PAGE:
Lies and interpretation

Text Lukas Töpfer


A good two years ago, Fabian Knecht began learning the trade of thermometer making – in a traditional manufacture, from the ground up, with the utmost care and precision. He planned a work to be carried out with his own hands – timeless, commonplace. An intervention that changes everything: nothing.

“UNVERÄNDERUNG” (Unchange) consists of 98 handmade and enumerated thermometers, the analogue scales of which show the temperature measured reduced by 2° Celsius. The (un)change refers to the disputed goal decided upon by the UN Climate Conference in 2010 to limit the increase of the global average temperature to 2° Celsius. Current data suggest that the target can hardly be achieved without major intervention and that the 2° limit has already been briefly exceeded in the northern hemisphere, as was reported in March[1]. Whether 2° has been calculated too high or too low is therefore being discussed controversially. The proponents and opponents of the goal accuse each other of lying.

Just how problematic and politically far-reaching the interpretation of the temperature changes can be was shown by, among other things, the most recent Assessment Report of the Intergovernmental Panel on Climate Change (IPCC), which warned of increased dryness and drought that could be placed in a context with famine and refugee migrations, as well as with violence and civil wars. Current data suggest (as always ambiguously, requiring interpretation, disputed) that such factors were already decisive for the outbreak of the civil war in Syria in 2011. The political consequences of climate change are therefore discussed controversially. The various parties accuse one another of lying.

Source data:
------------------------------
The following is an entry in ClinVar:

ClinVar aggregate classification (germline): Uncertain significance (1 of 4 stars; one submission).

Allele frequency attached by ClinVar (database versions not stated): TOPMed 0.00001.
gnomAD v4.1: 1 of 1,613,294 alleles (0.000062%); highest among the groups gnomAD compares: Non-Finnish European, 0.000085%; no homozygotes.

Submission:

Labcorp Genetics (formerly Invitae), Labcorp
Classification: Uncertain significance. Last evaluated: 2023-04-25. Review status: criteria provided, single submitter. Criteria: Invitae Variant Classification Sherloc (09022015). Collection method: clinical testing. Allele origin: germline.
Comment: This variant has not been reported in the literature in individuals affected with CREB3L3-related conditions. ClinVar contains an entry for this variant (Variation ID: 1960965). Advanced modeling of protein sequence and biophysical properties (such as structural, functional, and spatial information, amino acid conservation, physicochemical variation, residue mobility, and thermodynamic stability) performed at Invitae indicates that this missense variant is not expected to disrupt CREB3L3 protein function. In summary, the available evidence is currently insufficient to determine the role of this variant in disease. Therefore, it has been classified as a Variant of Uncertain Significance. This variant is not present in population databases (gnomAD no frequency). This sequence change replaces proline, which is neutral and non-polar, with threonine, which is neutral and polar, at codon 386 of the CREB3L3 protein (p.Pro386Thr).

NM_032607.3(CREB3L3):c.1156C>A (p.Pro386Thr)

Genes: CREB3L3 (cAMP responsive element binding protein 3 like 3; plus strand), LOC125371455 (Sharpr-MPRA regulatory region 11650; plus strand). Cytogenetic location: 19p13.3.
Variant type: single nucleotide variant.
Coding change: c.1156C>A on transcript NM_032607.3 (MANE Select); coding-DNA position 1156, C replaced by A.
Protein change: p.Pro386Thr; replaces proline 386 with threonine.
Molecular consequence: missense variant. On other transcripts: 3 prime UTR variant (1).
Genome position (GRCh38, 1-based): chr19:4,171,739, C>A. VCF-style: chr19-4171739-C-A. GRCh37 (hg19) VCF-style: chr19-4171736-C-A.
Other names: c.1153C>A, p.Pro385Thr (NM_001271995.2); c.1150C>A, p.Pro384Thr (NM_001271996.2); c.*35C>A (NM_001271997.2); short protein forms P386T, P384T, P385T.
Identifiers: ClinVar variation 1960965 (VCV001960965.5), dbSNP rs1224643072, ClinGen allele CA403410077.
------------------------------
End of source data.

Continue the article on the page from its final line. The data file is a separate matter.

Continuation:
“The rain fell in threads like long glass needles which shattered on the roofs, or lashed against windows in transparent waves, and each house was a ship which reached port only with the greatest of difficulty on that winter ocean.”[2]

“So, in the end, the sailor still clings fast / To the rock on which he should have foundered.”[3]

The questionable, if predominantly quietly tolerated, practice of surrounding important works with little lies about their origin and relevance is widely distributed. The works are thus not only placed in a positive light, like in the previous text, but are instead suggestively enriched with meaning that “actually” doesn’t belong to them.


[1] Knecht had already completed a prototype of his work in February 2016: an object located between classic craftsmanship (traditionally produced at a high level of quality) and conceptual, political art (with a secondary utility value).

[2] From the memoirs (1973) of the Chilean poet and politician Pablo Neruda.

[3] The last two verses from the final dialogue of the poet Torquato Tasso in Johann Wolfgang von Goethe’s play of the same name (1790).